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Charles Alexander Smyth (1828–1908)

We have to announce with great regret the death of Mr Charles Alexander Smyth, K.C., which took place yesterday at his residence, Williams-road, Toorak. After his retirement from the public service Mr Smyth enjoyed excellent health for some years, but about three years ago he sustained a stroke, which left him in a feeble state; and for the past two years he had been in a weak condition. He was under the care of Dr. Langlands, but, at his advanced age, there was little power of recuperation, and death finally occurred from heart failure.

Mr. Smyth, who was in his 80th year, will be remembered chiefly on account of his many years' service as Crown prosecutor, and also for a time as County Court Judge. He was born on November 14, 1828, at "Smythbrook," parish of Tashinny, Co. Longford, Ireland. Mr. Smyth was educated chiefly in England, and was called to the bar at Gray's Inn on April 30, 1859. Soon afterwards he came to Victoria, under engagement as a reporter to the proprietors of "The Argus," but the prospect of a career at the bar induced him to resign and take up the practice of his profession. In April, 1861, he received his first official appointment as Crown prosecutor for the Circuit Courts of Bendigo, Castlemaine, and Maryborough. Mr. R. D. Ireland, who had a high regard for Mr Smyth, was Attorney-General at the time. A year later Mr. Smyth went to Beechworth. After some years' service as Crown prosecutor, Mr. Smyth was raised to the County Court Bench. He did not hold the position long. For a time he practised as an ordinary barrister. Then an opportunity arose for reinstating him in his old position as Crown prosecutor. It suited him best to do country work, and he was not called upon to perform metropolitan duty until 1877. He stayed in Melbourne till 1882, when he got back to circuit work, taking in turn Bendigo, Echuca, Maryborough, Castlemaine, St. Arnaud, Beech- worth, Benalla, and Shepparton. In 1895 Mr. Isaacs, then Attorney-General, devised a scheme for having the work of Crown prosecutors in the whole of the state done by two barristers, of whom Mr Smyth was invited to be one. However, in the correspondence that took place over the matter, Mr Smyth expressed himself as indisposed, in view of his age of 66 years, to work under the new conditions proposed by the Attorney-General, and the result was that he resigned. Then ensued an important proceeding at law by Mr. Smyth against the Government because of the latter's refusal to recognise his claim to a pension. The Victorian Supreme Court decided in favour of the Crown contention that Mr. Smyth was a "prosecuting barrister," and therefore not entitled to pension rights as a public servant. Mr. Smyth carried an appeal to the Privy Council, and won his case and the pension, the appeal being upheld on the ground that Mr. Smyth had held a fixed office-that of Crown prosecutor, which was not of the same character as the position of a prosecuting barrister, who received briefs from time to time.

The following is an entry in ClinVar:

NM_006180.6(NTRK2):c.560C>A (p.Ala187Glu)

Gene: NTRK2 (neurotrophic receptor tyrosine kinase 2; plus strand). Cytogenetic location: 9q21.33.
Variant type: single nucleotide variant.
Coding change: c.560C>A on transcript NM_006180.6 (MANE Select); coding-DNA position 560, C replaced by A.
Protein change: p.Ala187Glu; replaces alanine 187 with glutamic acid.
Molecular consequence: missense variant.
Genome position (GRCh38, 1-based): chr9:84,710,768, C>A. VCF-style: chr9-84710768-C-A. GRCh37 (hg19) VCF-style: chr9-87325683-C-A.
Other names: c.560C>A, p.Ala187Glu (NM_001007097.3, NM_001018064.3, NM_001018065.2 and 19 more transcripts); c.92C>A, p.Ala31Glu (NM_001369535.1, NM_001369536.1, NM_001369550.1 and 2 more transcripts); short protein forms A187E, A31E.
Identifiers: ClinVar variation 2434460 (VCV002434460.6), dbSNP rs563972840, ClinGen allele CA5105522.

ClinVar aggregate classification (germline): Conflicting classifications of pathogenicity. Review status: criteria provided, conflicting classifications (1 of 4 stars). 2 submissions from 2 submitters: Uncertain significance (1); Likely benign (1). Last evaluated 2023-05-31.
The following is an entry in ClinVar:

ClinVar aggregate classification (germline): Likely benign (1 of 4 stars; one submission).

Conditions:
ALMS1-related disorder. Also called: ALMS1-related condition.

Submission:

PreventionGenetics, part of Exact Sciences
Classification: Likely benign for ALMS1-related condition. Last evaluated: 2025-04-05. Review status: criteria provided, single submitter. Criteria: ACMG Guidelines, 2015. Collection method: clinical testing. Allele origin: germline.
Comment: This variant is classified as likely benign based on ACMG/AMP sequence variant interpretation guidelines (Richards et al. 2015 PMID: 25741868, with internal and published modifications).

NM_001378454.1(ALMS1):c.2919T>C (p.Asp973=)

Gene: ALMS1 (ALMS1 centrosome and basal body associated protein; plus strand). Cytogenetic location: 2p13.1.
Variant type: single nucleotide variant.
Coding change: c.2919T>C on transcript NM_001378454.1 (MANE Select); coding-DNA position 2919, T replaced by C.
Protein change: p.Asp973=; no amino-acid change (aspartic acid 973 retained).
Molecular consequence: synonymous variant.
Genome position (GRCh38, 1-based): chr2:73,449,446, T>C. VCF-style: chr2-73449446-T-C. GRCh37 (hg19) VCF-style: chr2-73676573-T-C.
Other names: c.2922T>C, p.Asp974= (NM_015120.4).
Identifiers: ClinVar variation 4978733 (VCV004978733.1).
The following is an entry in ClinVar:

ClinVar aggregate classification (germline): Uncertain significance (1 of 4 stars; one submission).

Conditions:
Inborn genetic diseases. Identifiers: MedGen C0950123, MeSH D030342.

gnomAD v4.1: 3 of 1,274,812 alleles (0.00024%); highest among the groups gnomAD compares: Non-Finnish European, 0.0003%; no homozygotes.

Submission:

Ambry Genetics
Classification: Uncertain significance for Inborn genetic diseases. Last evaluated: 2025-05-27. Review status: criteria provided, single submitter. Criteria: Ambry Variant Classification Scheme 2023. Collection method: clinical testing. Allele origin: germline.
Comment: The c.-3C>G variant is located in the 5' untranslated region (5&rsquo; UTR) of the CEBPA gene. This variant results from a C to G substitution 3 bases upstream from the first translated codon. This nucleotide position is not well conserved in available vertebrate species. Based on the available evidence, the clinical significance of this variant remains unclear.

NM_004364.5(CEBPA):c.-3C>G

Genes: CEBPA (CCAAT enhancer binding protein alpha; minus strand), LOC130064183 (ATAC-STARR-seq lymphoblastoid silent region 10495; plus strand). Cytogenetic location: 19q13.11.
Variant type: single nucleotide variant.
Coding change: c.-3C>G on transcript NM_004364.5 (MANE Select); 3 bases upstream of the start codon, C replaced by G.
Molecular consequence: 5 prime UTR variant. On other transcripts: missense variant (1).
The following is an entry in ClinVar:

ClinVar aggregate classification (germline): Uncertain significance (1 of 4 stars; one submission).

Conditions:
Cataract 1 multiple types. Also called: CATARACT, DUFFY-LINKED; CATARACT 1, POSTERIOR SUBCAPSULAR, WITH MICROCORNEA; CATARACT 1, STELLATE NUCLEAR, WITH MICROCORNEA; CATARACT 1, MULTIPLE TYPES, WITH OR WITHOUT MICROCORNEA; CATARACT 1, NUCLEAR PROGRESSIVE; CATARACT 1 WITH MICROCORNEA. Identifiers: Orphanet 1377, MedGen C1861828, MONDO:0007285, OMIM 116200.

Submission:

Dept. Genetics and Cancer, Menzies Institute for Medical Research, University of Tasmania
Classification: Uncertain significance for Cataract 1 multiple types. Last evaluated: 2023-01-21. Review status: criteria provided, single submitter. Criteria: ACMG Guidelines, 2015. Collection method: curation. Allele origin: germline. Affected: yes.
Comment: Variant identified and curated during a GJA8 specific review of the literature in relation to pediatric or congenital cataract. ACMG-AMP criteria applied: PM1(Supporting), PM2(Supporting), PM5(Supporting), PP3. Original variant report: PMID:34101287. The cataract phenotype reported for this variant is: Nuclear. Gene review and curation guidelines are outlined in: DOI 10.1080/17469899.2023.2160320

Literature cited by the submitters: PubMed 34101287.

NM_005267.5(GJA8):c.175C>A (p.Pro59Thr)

During his long career Mr. Smyth shared the duties of Crown prosecutor with several distinguished lawyers, among whom was the present Judge Chomley. Three colleagues whom he survived were Sir Bryan O'Loghlen, Mr. Travers Adamson, and Mr. J. T. T. Smith, K.C. Mr. Smyth was keen and ardent in the performance of his duty, so much so that the saying was current among old officers of the court that he was "rather covetous of verdicts." Though not a brilliant speaker, he was an effective one, and not only as Crown prosecutor, but also as an advocate in civil cases, his pleading met with remarkable success. To legal knowledge, the soundness of which was everywhere recognised, Mr. Smyth added an industry and pertinacity which made his services very valuable, especially in many very important criminal cases. He advised the Crown in a great number of civil cases, included in which were the claims for compensation made against the Government after the disastrous railway collision at Jolimont. Among Crown prosecutors he was for many years recognised as the leading man. Mr Smyth took great interest in Church of England affairs, and frequently wrote letters to "The Argus," taking the evangelical side in debatable issues.

The deceased leaves two sons, Mr Robert Smyth, of Wodonga, and Mr. Charles N. Smyth, of Bloomfield, and four married daughters, one of whom is the wife of the Rev. D. M'Crae. Mrs Smyth died some years ago.

Original publication

Citation details

'Smyth, Charles Alexander (1828–1908)', Obituaries Australia, National Centre of Biography, Australian National University,, accessed 16 June 2024.

© Copyright Obituaries Australia, 2010-2024

Life Summary [details]


14 November, 1828
Rathareney, County Longford, Ireland


16 June, 1908 (aged 79)
Toorak, Melbourne, Victoria, Australia

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